Mindfulness can help us be stillLisha Zhong

When was the last time any of us truly stopped? As a student at Cambridge, with the workloads and expectations placed within the system and perpetuated by it, it can sometimes seem like an impossible task to simply stop and be here with ourselves in the present moment. Truly stopping is not the same as a relaxing ‘distraction’ such as watching something on Netflix, or scrolling through social media – or even reading a book. Truly stopping and being still is incredibly difficult.

Mindfulness can help us be still. It is a word that has become mainstreamed, the go-to phrase and solution for life’s stresses and problems. However, many of these adaptations of the principles of mindfulness (such as the countless quick-fix tips books and physical anti-stress exercises) can miss the point. They attempt to alleviate our stresses without ever allowing us to understand the reasons why we are stressed and the root cause of our suffering. The Western approach to ‘mindfulness’ can be superficial and has become commercialized as a ‘fix all’ that can solve our stresses without ever really looking at the true causes within our environments and ourselves. Often, these commercialised methods avoid confronting the self, and the understanding that internal stillness and reflection can provide us with the answers we seek.

“The five senses are useful in bringing us into the now and out of our thoughts”

At a time when there is so much negativity on social media and in the news, I hope to make this column a small piece of calm, offering an alternative to the mainstream consensus of how we should carry out our day-to-day lives. What I write about is nothing new, the principles and messages have been passed down for thousands of years. I still have much to learn, but I hope to offer some insight into teachings that may be useful to others and may inspire you to start a journey of discovery within yourself.

The principles of mindfulness originate from Buddhism and at its core it is about being completely in the present moment bringing our awareness back to ourselves and our bodies. Thich Nhat Hanh, a Vietnamese monk who worked with Martin Luther King during the Vietnam war to find a way to peace, is one great Buddhist teacher who has written extensively on this matter. Mindfulness is about bringing our awareness back to our bodies in the present moment and recognising that the present is all we have. How often, when eating something, does our mind think about our next essay, a deadline, some coursework or the latest trouble in the news? Our minds are constantly moving, constantly consuming and turning over information, so that often we are never actually present in the here and now. At Cambridge, the problem is exacerbated by the high workloads and preconceived notions of what people believe they ‘should’ be doing here.


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Recognising that we are thinking is the first step to practicing being in the now, in the present moment. Eckhart Tolle’s book Practicing the Power of Now addresses practically how to start living in the moment. The heavy workloads and atmosphere at Cambridge can lead to intense feelings of worry, anxiety and guilt, particularly in the run up to exams. Recognising what these emotions and feelings are and where they come from is the first step in learning to be still and let go of worry. Anxiety and guilt are derived from either what could happen in the future (such as worrying about a deadline or an exam), or what has already happened in the past (such as a bad grade in an essay or a difficult situation). If we are constantly thinking about the future, we become anxious because the future does not exist. If we are stuck in thinking about the past, we feel guilt and worry as the past also no longer exists. How do we come into the present? How do we stop our minds from running away into either the future or the past?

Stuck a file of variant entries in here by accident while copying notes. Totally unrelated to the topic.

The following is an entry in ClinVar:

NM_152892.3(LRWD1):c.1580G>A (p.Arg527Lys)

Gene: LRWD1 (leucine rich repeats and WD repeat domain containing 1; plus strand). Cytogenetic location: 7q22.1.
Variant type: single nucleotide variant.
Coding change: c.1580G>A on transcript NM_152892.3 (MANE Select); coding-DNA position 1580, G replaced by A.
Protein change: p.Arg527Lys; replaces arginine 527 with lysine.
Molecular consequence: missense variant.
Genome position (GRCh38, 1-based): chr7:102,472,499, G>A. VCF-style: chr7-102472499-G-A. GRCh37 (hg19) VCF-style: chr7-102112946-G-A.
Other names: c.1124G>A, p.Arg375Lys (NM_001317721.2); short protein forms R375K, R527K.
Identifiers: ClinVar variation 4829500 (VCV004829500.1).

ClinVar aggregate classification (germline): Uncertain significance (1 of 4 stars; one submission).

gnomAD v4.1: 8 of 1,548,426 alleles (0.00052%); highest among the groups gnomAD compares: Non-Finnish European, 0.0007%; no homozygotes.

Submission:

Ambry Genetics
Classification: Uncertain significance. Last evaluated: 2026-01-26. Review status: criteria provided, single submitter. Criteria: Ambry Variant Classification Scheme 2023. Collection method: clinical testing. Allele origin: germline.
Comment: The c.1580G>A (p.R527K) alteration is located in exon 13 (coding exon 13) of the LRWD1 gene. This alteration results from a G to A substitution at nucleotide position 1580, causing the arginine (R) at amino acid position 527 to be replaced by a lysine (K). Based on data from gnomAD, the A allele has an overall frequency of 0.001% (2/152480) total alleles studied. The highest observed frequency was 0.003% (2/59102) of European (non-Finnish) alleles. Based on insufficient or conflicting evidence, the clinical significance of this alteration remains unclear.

It all begins with coming back to our bodies through observing our thoughts and focusing on breathing. The five senses are useful in bringing us into the now and out of our thoughts. This can be as simple as being aware of the sound of bird song, or feeling the wind against your skin – is it warm? Is it cold? When you eat a snack become aware of the taste, the sensations in your mouth, if it is hot or cold, spicy or sweet. It may feel unnatural at first, but this reconnection with ourselves opens the way for dealing with the difficult emotions and feelings of worry that can arise in our busy lives. When we bring our awareness to this, to the present moment, our mind cannot run away into the future or the past, because our awareness is in this moment, which is the only moment we ever truly have. In the coming weeks, I will explore in more detail ways that can help us live more fully in the present moment.

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